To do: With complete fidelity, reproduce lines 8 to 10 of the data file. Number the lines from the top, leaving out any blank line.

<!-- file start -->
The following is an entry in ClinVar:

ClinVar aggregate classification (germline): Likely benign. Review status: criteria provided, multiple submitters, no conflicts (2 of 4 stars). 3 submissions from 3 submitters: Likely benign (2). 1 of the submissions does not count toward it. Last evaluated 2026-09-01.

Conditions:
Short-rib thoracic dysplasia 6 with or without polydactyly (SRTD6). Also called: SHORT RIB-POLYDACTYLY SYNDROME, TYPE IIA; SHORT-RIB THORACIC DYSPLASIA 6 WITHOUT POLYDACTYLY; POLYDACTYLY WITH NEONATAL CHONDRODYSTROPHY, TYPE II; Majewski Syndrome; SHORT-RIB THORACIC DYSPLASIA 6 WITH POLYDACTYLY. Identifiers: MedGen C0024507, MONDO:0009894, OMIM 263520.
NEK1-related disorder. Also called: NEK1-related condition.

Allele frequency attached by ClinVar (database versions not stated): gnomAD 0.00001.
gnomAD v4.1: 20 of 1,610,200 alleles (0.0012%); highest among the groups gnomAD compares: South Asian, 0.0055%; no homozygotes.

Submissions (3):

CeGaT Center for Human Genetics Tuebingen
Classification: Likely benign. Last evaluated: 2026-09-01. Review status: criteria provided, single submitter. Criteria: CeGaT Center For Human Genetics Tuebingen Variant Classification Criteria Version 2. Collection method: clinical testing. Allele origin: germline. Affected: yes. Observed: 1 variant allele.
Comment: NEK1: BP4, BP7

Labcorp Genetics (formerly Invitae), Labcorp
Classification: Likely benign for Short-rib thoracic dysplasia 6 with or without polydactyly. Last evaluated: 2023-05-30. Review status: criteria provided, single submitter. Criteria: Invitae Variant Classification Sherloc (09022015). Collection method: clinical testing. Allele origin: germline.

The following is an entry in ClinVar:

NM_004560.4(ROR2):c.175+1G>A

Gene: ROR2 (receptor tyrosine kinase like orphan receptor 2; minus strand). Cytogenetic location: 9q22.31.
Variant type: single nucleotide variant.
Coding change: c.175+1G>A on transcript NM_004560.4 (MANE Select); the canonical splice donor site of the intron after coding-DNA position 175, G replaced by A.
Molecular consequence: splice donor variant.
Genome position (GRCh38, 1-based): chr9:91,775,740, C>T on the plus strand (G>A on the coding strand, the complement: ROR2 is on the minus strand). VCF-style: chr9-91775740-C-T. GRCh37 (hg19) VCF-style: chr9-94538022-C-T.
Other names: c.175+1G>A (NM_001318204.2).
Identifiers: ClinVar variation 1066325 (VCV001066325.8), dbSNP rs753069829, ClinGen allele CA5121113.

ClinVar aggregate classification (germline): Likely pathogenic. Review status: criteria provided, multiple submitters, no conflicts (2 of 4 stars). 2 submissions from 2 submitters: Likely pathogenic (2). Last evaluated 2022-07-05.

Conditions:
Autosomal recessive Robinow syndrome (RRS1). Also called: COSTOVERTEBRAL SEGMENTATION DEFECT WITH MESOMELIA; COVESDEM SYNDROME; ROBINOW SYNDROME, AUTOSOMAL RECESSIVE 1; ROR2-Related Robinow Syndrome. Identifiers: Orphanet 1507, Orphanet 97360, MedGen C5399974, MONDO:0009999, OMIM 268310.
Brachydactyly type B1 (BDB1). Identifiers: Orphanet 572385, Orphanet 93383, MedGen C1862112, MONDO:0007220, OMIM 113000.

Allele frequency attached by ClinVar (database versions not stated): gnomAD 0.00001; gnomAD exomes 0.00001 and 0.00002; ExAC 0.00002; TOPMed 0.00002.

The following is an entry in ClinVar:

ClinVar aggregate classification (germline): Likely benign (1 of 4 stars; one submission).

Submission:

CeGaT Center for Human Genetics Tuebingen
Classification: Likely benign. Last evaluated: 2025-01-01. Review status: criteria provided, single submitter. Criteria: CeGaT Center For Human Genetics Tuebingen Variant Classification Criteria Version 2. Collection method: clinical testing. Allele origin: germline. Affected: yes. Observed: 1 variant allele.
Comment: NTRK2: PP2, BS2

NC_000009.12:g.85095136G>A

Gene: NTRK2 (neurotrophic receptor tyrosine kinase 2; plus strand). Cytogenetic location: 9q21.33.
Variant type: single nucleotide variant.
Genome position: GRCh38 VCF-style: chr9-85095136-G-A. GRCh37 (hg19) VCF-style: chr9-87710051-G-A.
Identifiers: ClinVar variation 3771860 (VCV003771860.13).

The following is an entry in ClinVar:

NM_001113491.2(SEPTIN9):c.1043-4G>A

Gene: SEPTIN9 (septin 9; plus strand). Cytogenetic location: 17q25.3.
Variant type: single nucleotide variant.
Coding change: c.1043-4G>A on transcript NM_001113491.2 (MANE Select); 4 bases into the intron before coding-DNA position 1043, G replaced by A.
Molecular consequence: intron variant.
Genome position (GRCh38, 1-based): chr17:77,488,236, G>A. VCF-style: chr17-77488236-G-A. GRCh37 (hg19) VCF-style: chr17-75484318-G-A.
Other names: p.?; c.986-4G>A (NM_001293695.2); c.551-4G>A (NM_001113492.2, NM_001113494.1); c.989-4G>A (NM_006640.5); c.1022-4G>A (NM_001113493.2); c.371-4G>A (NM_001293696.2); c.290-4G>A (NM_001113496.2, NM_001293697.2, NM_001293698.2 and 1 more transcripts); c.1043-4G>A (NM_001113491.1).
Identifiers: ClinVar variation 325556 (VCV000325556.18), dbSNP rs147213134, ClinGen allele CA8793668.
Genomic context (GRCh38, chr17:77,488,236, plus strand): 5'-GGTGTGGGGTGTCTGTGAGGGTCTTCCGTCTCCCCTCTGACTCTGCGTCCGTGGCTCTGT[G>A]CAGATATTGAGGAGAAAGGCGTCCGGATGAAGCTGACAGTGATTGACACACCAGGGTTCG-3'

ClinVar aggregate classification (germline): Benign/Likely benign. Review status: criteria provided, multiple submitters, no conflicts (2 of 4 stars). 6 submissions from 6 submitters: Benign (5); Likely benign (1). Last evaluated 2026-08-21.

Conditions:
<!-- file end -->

Submissions (3):

CeGaT Center for Human Genetics Tuebingen
Classification: Likely benign. Last evaluated: 2026-09-01. Review status: criteria provided, single submitter. Criteria: CeGaT Center For Human Genetics Tuebingen Variant Classification Criteria Version 2. Collection method: clinical testing. Allele origin: germline. Affected: yes. Observed: 1 variant allele.